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Accountancy Best Practice

How to Implement a Standard Chart of Accounts Effectively

by Aziz Tayyebi

Executive Summary

A chart of accounts (COA), representing a unique set of codes to record all an entity’s transactions consistently, is a well-recognised, fundamental accounting need. Whether it concerns a complex organisation with numerous divisions, or an individual applying basic cash accounting, it is essential to be able to collate financial information that is relevant, both for internal management and external parties. This article considers some questions that management should take into account when implementing a standard COA, such as:

  • Why update a chart of accounts? An organisation may need to adopt a new COA if its industry or country adopts a new set of specific accounting standards. Furthermore, as organizations evolve, it is vital that the COA keeps pace and stays relevant to management.

  • What are the options when implementing a chart of accounts? Implementing a new COA can improve an existing system, or involve a completely new development. Management should take care to incorporate all useful accounts from older systems.

  • What are the practical consideration when designing a chart of accounts? Management must consider user needs, detailed design specifications, logistics, cost/benefit analysis, and legal requirements.

Introduction

A chart of accounts (COA) is essentially a set of codes for the consistent classification of financial information. This allows for the systematic production of decision-useful accounting information for management, such as budgeting, monitoring, and management reporting. Similarly, a standard COA helps to ensure comparability in external financial reporting.

The COA facilitates the recording of all transactions, which are filtered into a unique account code, based on certain criteria. While this criteria is influenced both by internal management needs as well as regulatory requirements, many common types of codes would always be expected, such as revenue, expenses, assets, liabilities, and equity.

Why Update a Chart of Accounts?

A standard COA represents an integral part of an overall financial information system. A COA takes inputs from source accounting documents and journal entries, and allocates that information to a prescribed set of accounts, ultimately producing financial reports, which in turn enable users of that information to track the performance of the business, in a format that best suits their needs.

External Decisions

COAs can change for a number of reasons, including an industry-wide move to standardize accounting terminology. An example of this was the development of a standard COA for not-for-profit organizations (NPOs) in Queensland, Australia. In 2002, Queensland University of Technology (QUT) and Queensland Treasury commenced a project to develop a standard COA for small NPOs that received government funding. The project was commissioned because, at the time, Australia did not provide specific national accounting standards for NPOs. As a result, there was tremendous inconsistency in accounting categories and terms required by government departments in their funding relationships with such organizations. Research from QUT indicated that these inconsistencies created a heavy compliance burden on NPOs when acquitting grants, with many additional costs being incurred in the reporting process . Thus, through an extensive consultation process, a standard COA was launched in Queensland in 2006 . The success of the COA, both for NPOs and the funders, through reducing simplification of the reporting process, increasing understanding, and consistency of accounting practices, led to other Australian jurisdictions subsequently commencing similar projects.1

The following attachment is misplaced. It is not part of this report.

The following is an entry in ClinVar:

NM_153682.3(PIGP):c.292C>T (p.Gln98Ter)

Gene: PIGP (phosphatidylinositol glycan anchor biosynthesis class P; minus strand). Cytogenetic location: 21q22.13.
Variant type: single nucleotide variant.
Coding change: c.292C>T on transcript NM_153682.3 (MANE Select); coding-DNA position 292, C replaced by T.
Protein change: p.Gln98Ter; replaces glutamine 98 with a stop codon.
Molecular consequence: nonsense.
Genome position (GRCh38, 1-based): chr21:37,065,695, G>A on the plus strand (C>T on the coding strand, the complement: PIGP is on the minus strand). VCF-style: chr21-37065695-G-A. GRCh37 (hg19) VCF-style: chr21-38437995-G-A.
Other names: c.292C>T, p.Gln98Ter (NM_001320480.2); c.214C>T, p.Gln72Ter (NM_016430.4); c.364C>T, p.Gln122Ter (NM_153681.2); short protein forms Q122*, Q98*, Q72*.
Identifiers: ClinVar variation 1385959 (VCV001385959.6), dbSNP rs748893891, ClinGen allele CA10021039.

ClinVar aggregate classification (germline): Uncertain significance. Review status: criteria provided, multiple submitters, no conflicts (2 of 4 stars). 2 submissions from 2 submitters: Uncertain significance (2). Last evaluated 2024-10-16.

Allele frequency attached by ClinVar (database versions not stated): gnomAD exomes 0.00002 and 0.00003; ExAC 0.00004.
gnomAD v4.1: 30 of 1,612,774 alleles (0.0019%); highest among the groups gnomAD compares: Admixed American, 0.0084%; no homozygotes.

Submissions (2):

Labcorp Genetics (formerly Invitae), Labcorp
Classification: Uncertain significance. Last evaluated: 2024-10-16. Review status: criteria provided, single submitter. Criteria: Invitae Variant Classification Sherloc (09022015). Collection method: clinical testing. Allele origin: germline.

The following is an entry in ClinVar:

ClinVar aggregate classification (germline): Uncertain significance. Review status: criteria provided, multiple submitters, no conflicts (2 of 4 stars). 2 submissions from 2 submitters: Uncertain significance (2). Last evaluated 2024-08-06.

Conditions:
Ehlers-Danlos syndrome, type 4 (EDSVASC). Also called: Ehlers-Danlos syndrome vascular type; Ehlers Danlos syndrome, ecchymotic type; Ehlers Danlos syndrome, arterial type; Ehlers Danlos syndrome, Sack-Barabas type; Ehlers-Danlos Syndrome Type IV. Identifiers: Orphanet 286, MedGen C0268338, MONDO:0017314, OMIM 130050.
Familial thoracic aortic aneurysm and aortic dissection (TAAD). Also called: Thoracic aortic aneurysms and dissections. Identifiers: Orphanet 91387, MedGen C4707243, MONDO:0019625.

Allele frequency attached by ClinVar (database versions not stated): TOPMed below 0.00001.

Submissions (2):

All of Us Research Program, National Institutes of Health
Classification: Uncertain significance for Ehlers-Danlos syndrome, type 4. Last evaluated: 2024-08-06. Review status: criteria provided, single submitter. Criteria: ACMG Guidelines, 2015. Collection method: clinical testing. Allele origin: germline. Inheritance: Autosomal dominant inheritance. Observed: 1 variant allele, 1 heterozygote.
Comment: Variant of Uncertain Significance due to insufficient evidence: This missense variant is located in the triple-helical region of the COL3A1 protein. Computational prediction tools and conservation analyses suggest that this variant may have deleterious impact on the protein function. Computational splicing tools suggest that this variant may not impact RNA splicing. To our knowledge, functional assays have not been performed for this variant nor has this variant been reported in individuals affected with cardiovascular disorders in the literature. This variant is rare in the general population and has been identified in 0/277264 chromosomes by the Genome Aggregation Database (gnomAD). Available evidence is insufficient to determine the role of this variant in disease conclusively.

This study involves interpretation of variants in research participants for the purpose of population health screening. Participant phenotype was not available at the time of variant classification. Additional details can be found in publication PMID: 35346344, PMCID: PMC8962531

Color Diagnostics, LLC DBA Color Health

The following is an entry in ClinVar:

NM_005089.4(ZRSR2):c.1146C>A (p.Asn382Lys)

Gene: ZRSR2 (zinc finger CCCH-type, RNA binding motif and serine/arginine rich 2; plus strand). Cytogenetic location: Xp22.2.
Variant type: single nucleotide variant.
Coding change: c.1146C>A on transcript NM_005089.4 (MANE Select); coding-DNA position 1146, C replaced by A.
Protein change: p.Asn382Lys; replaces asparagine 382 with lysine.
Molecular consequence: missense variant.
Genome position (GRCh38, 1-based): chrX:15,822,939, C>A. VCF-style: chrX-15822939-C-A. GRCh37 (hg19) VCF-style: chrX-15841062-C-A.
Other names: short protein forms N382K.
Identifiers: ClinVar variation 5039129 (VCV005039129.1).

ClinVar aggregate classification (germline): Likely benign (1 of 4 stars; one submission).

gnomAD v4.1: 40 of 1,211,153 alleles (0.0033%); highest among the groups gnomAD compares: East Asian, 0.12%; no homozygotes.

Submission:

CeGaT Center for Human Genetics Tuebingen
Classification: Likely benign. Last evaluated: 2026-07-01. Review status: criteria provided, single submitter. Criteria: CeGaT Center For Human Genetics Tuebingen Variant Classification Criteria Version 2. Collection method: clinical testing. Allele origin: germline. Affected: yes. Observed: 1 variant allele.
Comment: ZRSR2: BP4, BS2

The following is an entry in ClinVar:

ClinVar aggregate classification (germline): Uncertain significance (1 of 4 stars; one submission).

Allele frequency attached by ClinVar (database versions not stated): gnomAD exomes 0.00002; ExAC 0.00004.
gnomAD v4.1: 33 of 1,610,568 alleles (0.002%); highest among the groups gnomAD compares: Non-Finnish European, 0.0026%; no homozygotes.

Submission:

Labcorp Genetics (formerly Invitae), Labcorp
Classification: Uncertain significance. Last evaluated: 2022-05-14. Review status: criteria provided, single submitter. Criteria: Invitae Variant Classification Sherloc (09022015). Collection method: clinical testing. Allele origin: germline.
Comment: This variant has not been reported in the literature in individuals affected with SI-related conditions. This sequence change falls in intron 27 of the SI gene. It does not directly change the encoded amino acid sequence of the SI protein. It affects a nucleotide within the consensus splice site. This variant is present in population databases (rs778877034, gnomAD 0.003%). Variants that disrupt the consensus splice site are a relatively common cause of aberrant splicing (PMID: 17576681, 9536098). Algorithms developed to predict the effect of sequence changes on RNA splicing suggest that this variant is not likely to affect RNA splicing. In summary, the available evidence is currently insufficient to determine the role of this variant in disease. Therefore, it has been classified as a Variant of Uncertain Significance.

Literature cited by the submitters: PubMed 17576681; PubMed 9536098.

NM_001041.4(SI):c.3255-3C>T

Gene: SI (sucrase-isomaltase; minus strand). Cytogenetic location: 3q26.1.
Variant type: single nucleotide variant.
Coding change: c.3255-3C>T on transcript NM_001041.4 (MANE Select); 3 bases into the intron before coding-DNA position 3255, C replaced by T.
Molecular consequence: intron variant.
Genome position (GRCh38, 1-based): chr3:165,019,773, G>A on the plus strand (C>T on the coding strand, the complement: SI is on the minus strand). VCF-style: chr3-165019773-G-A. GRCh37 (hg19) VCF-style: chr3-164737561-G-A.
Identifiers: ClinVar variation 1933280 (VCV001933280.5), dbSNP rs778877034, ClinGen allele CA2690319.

A significant number of companies around the world have recently implemented International Financial Reporting Standards (IFRS). For many of those companies, the IFRS implementation was mandated in national legislation. The transition to IFRS involves significant practical and logistical challenges, especially in upgrading and adapting IT systems across the organization. A recent report by KPMG2 indicated that, “IT costs are generally over 50 per cent of the cost of IFRS conversion”, and that changes to the chart of accounts are inevitable.

Other key regulatory requirements, which can have an impact on the COA, revolve around taxation. For larger companies with overseas subsidiaries that will be using the same general ledger system, it is important to consider country-specific requirements when completing the COA, while providing as much consistency as possible.

Organizational Decisions

More commonly, businesses are likely to go through restructuring, make a strategic decision to implement a new IT system, or simply acknowledge that the current COA is not fulfilling the information needs of the business. Whatever the reasons are for change, management needs to assess both the new business requirements, as well as any that were not being met previously.

Similarly when considering the implementation of new reporting systems, it is essential to ensure that the individual components of the financial system, such as invoicing, stock management, and disbursements, are providing the appropriate support to the wider business objectives. This is often why ERM packages are so useful, as they allow information from a common source to be shared across previously disparate departments of the business.

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Further reading

Book:

  • Douglas A. Potter. The Automated Accounting Systems and Procedures Handbook. New York: Wiley, 1991.

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